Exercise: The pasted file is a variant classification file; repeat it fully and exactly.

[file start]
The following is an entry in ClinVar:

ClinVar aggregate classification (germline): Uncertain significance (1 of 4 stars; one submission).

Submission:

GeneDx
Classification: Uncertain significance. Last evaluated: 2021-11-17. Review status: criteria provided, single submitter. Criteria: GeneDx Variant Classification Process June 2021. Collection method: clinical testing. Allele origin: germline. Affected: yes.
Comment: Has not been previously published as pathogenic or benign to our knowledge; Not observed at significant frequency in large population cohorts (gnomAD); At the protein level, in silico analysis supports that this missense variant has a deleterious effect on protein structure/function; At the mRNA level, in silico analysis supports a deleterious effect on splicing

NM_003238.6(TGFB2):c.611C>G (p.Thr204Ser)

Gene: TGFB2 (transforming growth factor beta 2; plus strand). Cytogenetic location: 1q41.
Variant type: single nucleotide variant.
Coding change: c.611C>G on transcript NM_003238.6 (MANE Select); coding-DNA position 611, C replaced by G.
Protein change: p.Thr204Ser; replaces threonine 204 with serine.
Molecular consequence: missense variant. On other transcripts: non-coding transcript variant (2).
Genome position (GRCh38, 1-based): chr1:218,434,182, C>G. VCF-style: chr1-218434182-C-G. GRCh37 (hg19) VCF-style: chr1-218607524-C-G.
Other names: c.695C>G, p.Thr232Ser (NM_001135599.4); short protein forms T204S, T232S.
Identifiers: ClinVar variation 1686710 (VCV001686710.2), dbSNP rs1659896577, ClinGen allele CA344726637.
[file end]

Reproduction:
The following is an entry in ClinVar:

ClinVar aggregate classification (germline): Uncertain significance (1 of 4 stars; one submission).

Submission:

GeneDx
Classification: Uncertain significance. Last evaluated: 2021-11-17. Review status: criteria provided, single submitter. Criteria: GeneDx Variant Classification Process June 2021. Collection method: clinical testing. Allele origin: germline. Affected: yes.
Comment: Has not been previously published as pathogenic or benign to our knowledge; Not observed at significant frequency in large population cohorts (gnomAD); At the protein level, in silico analysis supports that this missense variant has a deleterious effect on protein structure/function; At the mRNA level, in silico analysis supports a deleterious effect on splicing

NM_003238.6(TGFB2):c.611C>G (p.Thr204Ser)

Gene: TGFB2 (transforming growth factor beta 2; plus strand). Cytogenetic location: 1q41.
Variant type: single nucleotide variant.
Coding change: c.611C>G on transcript NM_003238.6 (MANE Select); coding-DNA position 611, C replaced by G.
Protein change: p.Thr204Ser; replaces threonine 204 with serine.
Molecular consequence: missense variant. On other transcripts: non-coding transcript variant (2).
Genome position (GRCh38, 1-based): chr1:218,434,182, C>G. VCF-style: chr1-218434182-C-G. GRCh37 (hg19) VCF-style: chr1-218607524-C-G.
Other names: c.695C>G, p.Thr232Ser (NM_001135599.4); short protein forms T204S, T232S.
Identifiers: ClinVar variation 1686710 (VCV001686710.2), dbSNP rs1659896577, ClinGen allele CA344726637.